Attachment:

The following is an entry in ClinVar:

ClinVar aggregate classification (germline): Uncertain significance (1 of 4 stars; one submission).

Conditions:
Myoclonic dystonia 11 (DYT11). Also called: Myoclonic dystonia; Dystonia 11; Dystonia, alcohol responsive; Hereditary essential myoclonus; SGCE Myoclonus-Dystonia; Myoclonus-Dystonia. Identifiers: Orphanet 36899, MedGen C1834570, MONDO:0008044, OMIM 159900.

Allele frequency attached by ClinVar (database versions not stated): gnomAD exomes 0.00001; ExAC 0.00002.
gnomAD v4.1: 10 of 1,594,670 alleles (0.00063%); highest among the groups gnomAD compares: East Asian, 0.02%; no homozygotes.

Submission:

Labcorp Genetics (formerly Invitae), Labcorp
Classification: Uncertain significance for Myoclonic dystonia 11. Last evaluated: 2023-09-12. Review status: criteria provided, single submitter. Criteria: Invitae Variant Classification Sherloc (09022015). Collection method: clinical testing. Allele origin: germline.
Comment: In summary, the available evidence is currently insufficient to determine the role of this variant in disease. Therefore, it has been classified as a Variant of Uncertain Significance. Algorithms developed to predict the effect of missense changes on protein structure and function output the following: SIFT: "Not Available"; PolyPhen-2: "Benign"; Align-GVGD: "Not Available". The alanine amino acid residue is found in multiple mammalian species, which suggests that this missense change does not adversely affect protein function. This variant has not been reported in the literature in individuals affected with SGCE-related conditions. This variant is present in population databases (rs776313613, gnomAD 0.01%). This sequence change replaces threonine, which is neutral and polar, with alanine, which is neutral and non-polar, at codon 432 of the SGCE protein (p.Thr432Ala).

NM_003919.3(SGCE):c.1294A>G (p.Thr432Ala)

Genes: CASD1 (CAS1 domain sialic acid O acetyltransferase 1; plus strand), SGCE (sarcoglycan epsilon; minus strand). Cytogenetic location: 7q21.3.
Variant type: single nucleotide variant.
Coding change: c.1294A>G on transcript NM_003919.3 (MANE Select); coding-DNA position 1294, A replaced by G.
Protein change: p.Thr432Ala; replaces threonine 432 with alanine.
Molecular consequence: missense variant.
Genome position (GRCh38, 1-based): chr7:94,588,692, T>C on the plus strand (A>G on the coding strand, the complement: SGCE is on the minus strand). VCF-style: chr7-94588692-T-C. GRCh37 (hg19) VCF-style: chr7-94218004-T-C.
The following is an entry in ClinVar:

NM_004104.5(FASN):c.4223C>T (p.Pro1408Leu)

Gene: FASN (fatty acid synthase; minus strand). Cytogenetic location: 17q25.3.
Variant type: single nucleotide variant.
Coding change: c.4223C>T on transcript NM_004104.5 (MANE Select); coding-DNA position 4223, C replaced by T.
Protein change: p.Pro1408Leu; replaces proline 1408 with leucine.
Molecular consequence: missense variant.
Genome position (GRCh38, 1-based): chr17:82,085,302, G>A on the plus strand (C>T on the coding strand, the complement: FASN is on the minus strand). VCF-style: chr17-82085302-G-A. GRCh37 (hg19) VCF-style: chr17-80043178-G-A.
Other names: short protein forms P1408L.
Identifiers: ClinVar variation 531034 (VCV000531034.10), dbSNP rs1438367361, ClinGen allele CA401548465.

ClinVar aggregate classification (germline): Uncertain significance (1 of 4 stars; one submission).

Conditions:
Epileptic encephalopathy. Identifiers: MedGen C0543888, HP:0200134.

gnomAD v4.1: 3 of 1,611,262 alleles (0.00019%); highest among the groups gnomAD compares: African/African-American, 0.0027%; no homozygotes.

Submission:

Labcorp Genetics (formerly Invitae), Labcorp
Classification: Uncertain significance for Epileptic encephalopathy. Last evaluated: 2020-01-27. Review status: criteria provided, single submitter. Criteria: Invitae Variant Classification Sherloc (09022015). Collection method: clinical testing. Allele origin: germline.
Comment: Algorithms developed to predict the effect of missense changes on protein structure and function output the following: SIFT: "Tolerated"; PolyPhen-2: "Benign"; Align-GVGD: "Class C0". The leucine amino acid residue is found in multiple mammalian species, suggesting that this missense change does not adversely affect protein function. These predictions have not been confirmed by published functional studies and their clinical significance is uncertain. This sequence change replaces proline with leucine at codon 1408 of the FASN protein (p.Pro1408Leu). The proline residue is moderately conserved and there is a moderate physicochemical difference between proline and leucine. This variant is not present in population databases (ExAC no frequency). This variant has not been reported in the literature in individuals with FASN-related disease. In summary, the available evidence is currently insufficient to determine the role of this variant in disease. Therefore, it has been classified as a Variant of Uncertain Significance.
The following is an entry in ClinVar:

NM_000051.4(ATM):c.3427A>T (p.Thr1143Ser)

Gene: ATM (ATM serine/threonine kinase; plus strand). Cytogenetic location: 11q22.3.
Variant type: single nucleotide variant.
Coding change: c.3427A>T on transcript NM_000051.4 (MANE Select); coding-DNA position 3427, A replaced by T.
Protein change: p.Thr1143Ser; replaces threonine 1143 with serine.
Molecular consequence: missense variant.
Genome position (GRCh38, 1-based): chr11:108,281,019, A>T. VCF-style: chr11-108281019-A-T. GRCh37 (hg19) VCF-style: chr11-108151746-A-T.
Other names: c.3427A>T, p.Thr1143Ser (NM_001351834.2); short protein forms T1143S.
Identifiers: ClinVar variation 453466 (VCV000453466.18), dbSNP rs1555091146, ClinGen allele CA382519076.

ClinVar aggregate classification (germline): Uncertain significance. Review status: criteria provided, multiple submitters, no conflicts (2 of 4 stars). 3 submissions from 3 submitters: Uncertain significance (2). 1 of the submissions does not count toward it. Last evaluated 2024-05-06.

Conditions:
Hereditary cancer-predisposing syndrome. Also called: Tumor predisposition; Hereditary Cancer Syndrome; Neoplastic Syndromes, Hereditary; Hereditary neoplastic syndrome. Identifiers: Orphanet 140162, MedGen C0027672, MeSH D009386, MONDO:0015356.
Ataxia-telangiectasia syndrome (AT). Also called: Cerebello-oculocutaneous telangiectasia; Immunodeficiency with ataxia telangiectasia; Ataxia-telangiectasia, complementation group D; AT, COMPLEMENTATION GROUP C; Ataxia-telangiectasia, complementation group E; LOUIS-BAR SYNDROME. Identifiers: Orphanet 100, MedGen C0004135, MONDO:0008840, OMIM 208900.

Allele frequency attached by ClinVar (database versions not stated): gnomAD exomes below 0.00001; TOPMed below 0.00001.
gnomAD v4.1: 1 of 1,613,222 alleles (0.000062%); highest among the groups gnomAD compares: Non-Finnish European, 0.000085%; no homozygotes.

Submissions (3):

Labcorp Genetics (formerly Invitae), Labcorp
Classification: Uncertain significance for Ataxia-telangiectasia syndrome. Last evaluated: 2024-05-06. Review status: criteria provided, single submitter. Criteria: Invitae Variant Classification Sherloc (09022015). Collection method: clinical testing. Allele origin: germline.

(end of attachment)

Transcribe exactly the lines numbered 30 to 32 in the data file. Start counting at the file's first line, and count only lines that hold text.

Epileptic encephalopathy. Identifiers: MedGen C0543888, HP:0200134.

gnomAD v4.1: 3 of 1,611,262 alleles (0.00019%); highest among the groups gnomAD compares: African/African-American, 0.0027%; no homozygotes.

Submission: